“(A highlight of the trip was) going to a traditional funeral of a very high status lady in Toraja. We only went on one day but it lasted seven days. All her relatives and members of her tribe were there - about 20,000 people. We were made most welcome by one of the ladies grandchildren who spoke very good English so we could enjoy the spectacle even more.” – Gerard Mulryan in a review of his Sulawesi cultural holiday
Travel Team
If you'd like to chat about Sulawesi or need help finding a holiday to suit you we're very happy to help.

Sulawesi coffee tours

From coffins to coffee, with another great way to immerse yourself in local Torajan communities. The Arabica coffee from this region is renowned for its crisp flavours and balanced taste and if you’re a caffeine aficionado yourself then you can opt for a tour that sees you spending a few days actually at work on a coffee plantation. You’ll try your hand at every stage of the process from bean to cup, and gain a deeper appreciation for the effort and skill that goes into perfecting your morning joe.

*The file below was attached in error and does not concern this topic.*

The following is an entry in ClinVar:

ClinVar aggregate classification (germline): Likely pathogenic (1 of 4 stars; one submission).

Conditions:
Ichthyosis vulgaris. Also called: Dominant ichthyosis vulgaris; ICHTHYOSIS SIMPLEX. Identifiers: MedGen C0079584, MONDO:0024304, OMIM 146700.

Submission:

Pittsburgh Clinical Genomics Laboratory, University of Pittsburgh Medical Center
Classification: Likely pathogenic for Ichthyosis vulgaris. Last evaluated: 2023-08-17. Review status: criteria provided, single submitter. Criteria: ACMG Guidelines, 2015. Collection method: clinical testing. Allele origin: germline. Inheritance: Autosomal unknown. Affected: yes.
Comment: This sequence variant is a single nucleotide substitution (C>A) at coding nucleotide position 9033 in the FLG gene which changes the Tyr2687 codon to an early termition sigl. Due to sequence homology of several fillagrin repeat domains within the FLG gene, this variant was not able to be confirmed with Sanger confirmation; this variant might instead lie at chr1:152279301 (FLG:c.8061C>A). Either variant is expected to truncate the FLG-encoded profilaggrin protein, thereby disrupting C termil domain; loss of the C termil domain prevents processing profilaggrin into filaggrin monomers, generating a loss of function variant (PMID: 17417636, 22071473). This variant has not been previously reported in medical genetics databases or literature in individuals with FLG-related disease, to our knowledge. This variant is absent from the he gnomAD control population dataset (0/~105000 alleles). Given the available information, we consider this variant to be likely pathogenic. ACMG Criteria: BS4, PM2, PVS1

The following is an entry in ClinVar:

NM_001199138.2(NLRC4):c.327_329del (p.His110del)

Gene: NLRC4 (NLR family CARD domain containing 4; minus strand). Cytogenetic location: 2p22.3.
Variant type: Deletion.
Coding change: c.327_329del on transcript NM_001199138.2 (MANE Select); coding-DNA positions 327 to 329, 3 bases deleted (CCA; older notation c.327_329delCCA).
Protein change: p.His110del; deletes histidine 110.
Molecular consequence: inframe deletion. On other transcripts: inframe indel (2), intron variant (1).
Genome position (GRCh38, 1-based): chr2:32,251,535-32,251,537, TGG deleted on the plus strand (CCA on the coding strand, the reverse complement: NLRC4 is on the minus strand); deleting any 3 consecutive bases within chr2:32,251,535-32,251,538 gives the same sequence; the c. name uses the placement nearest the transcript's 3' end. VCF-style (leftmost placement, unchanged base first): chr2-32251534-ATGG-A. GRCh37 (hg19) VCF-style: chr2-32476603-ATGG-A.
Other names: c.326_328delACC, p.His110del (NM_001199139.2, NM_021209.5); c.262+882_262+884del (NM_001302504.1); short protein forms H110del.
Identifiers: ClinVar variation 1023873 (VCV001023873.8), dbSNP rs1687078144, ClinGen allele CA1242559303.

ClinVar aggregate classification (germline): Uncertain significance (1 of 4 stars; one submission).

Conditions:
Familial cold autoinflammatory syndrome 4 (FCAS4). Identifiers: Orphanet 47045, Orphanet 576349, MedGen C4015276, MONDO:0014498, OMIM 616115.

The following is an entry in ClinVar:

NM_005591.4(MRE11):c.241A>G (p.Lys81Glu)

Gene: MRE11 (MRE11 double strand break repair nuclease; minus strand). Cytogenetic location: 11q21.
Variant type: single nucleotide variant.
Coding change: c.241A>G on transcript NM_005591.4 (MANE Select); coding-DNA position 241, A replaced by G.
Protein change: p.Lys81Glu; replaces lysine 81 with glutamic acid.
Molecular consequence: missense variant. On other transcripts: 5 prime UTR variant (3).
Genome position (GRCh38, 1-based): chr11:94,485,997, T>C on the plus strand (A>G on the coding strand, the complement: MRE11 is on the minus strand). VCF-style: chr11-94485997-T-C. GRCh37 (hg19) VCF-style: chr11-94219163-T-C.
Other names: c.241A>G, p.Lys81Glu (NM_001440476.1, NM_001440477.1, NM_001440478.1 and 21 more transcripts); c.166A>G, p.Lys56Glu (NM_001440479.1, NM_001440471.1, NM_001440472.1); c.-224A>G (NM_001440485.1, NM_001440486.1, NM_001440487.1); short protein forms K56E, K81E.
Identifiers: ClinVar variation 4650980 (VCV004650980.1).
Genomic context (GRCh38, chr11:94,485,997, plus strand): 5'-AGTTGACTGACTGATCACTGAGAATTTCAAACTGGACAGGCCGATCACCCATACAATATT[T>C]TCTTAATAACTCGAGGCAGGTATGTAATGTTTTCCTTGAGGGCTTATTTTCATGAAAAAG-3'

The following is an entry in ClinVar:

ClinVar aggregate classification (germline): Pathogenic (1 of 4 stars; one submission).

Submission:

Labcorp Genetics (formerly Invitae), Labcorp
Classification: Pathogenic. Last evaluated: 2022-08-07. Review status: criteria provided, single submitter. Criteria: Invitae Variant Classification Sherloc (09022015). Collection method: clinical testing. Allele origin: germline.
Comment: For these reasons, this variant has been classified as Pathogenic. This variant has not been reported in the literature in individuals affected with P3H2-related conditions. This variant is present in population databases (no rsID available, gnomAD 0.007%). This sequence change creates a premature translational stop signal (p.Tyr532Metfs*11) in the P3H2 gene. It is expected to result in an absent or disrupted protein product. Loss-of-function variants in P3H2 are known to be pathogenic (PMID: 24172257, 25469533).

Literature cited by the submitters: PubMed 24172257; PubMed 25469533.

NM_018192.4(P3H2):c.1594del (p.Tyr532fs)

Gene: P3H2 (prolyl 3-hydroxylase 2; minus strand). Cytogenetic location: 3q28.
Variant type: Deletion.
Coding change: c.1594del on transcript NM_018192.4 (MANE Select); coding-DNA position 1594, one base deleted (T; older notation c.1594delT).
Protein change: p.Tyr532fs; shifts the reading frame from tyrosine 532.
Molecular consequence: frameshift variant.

Kate from our travel specialists Selective Asia:
“To reach your homestay involves trekking through Toraja’s stunning rural landscapes and passing through remote villages. You are likely to be served Torajan specialties, such as pa'piong (chicken/pork or fish cooked with vegetables in bamboo. Lodging is simple (generally mattresses are provided in a private room) but the welcome is always warm and hospitable and your guide will be able to translate so that you can converse with your hosts.”
Written by Rob Perkins
Photo credits: [Page banner: http://veton.picq.fr] [Food: Frank Smith] [Places: Joe Bloggs]